Never lend books, for no one ever returns them; the only books I have in my library are books that other folks have lent me.

Anatole France

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Tác giả: Haruki Murakami
Thể loại: Tiểu Thuyết
Biên tập: Truong Ngoc Tuan
Upload bìa: Minh Khoa
Language: English
Số chương: 44
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Cập nhật: 2017-04-13 11:16:02 +0700
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Chapter 33: She Leaves The Mountain; Hunger Strikes
he clock struck six and I woke up on the sofa. The lights were out, the room enveloped in dense evening gloom. Everything from the core of my being to the tips of my fingers was numb. Darkness had spread over my skin like ink.
The rain had let up, the nightbirds sang through the window glass. The flames of the heater cast faint, undulating, elongated shadows on the white walls of the room. I got up and switched on the floor lamp, walked into the kitchen, and drank two glasses of cold water. A pot of stew, still warm, was on the stove. An ashtray held two clove cigarettes, crushed out.
Immediately, instinctively, I knew she was gone.
I stood there, hands on the cooktop, and tried to sort out my thoughts.
She was no longer here, that much was certain. No argument or guesswork about it. She was, in fact, not here. The vacated atmosphere of the house was final, undeniable. It was a feeling I had known well in the couple of months between the time my wife left me and the time I met my girlfriend.
I went upstairs to check. I opened the closet doors. No sign of her. Her shoulder bag and down jacket had vanished. So had her boots in the vestibule. Without a doubt, she was gone. I looked in all the places where she might have left a note, but there was nothing. She was probably already down the mountain.
I could not accept the fact of her disappearance. I was barely awake, but even if I were totally lucid, this—and everything that was happening to me—was far beyond my realm of comprehension. There was almost nothing one could do except let things take their course.
Sitting on the sofa, I felt a sudden hunger. And not an ordinary hunger either.
I went from the kitchen into the provisions cellar and uncorked a bottle of red wine. Overchilled but drinkable. Returning to the kitchen, I cut a few slices of bread, then peeled an apple. As I waited for the stew to heat, I had three glasses of wine.
When the stew was ready, I moved to the living-room table and ate dinner listening to the Percy Faith Orchestra playing “Perfidia.” After dinner, I drank the coffee left in the pot, and with a deck of cards that was sitting on the mantel I dealt myself a hand of solitaire. A game invented and fashionable in nineteenth-century England, it later became less popular and then forgotten due to its complicated rules. A mathematician once calculated the success rate as one in 250,000. I gave it three tries—without success, of course. I cleared away the cards and dishes. Then I finished off the rest of the wine.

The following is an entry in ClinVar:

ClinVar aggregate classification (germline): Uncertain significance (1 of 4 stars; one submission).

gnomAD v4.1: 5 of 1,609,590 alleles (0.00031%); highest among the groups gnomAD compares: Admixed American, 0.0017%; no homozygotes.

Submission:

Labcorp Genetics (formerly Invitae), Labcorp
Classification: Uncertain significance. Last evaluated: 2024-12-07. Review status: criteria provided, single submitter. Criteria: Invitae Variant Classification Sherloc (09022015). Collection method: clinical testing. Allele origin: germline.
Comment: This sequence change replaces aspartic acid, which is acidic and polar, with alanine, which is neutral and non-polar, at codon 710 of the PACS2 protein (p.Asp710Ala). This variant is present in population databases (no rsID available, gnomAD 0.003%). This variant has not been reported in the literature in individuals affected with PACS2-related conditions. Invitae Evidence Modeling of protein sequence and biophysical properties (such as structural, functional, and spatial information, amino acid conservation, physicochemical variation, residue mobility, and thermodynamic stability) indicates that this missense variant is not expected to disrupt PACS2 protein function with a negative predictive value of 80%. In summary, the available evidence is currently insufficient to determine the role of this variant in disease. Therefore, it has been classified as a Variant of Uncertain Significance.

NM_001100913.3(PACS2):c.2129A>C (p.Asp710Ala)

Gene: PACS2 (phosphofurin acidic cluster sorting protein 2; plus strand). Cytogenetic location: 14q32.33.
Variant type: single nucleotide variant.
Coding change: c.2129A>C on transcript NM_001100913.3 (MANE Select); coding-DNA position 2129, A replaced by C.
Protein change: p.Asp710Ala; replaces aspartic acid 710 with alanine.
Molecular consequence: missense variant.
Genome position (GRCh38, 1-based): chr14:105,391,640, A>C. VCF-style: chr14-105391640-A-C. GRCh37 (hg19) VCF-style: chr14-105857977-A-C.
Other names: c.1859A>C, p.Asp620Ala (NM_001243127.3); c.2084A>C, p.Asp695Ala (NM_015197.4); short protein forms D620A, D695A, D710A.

Night had come. I closed the shutters and lay down on the sofa to listen to scratchy old records.
Would the Rat ever come back?
I had to assume he’d be back. After all, he’d stocked up on a winter’s supply of fuel and provisions.
But that was assuming. The Rat might have given up on the place and returned to town. Or maybe he’d taken up with some woman. Practically anything was possible.
Which could mean that I was in a fine mess. My one-month time limit, now exactly half over, would soon be past. No Rat, no sheep, just the man in the black suit dragging me into his Götterdämmerung. Even though I was nobody, he’d do it. I had no doubt about it.
In the city, the second week of October is a most urbane time of year. If all this hadn’t happened, I’d be eating omelettes and drinking whiskey now. A beautiful time in a beautiful season, in the evening as the rains lifted, chunks of ice and a solid-wood bar top, time flowing slowly, easily, like a gentle stream.
Turning all this over in my mind, I started to imagine another me somewhere, sitting in a bar, nursing a whiskey, without a care in the world. The more I thought about it, the more that other me became the real me, making this me here not real at all.
I shook my head clear.
Outside, night birds kept up a low cooing.
I went upstairs and made the bed in the small room that the Rat hadn’t been using. Mattress and sheets and blankets were all neatly stacked in the closet by the stairs.
The furniture was exactly the same as in the Rat’s room. Bedside table and desk and chair and lamp. Old-fashioned, but products of an age when things were made to be strong and functional. Without frills.
Predictably, the view from the window at the head of the bed looked out over the pasture. The rain had stopped, and the thick cloud cover was beginning to break. There was a lovely half-moon that illuminated the pasture now and again. A searchlight sweeping over what might as well have been the ocean floor.
Crawling under the covers, still in my clothes, I gazed at the scene that soon dissolved, soon reappeared. A faded image of my girlfriend rounding the unlucky bend in the road, heading alone down the mountain, came to mind. Then that disappeared, to be replaced by the flock of sheep and the Rat taking their photograph. Again the moon hid behind a cloud, and when it reemerged, even they had gone.
I read my Sherlock Holmes by lamplight.
A Wild Sheep Chase: A Novel A Wild Sheep Chase: A Novel - Haruki Murakami A Wild Sheep Chase: A Novel